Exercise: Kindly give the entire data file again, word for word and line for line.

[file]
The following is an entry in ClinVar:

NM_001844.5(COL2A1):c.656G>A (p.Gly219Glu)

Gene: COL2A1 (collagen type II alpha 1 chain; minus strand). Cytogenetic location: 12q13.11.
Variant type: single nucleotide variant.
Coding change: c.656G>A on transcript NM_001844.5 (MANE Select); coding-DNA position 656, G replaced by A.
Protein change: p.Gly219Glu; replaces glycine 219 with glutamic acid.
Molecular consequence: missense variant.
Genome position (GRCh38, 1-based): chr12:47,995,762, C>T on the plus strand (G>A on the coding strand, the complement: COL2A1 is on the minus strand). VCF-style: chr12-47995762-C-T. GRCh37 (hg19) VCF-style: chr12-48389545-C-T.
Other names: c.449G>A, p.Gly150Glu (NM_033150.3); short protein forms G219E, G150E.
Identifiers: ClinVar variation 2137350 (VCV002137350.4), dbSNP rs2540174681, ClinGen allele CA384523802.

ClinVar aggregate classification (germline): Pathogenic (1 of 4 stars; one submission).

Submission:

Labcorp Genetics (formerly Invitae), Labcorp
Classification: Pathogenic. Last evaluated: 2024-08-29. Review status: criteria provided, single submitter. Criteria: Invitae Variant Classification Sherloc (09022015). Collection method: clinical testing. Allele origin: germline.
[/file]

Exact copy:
The following is an entry in ClinVar:

NM_001844.5(COL2A1):c.656G>A (p.Gly219Glu)

Gene: COL2A1 (collagen type II alpha 1 chain; minus strand). Cytogenetic location: 12q13.11.
Variant type: single nucleotide variant.
Coding change: c.656G>A on transcript NM_001844.5 (MANE Select); coding-DNA position 656, G replaced by A.
Protein change: p.Gly219Glu; replaces glycine 219 with glutamic acid.
Molecular consequence: missense variant.
Genome position (GRCh38, 1-based): chr12:47,995,762, C>T on the plus strand (G>A on the coding strand, the complement: COL2A1 is on the minus strand). VCF-style: chr12-47995762-C-T. GRCh37 (hg19) VCF-style: chr12-48389545-C-T.
Other names: c.449G>A, p.Gly150Glu (NM_033150.3); short protein forms G219E, G150E.
Identifiers: ClinVar variation 2137350 (VCV002137350.4), dbSNP rs2540174681, ClinGen allele CA384523802.

ClinVar aggregate classification (germline): Pathogenic (1 of 4 stars; one submission).

Submission:

Labcorp Genetics (formerly Invitae), Labcorp
Classification: Pathogenic. Last evaluated: 2024-08-29. Review status: criteria provided, single submitter. Criteria: Invitae Variant Classification Sherloc (09022015). Collection method: clinical testing. Allele origin: germline.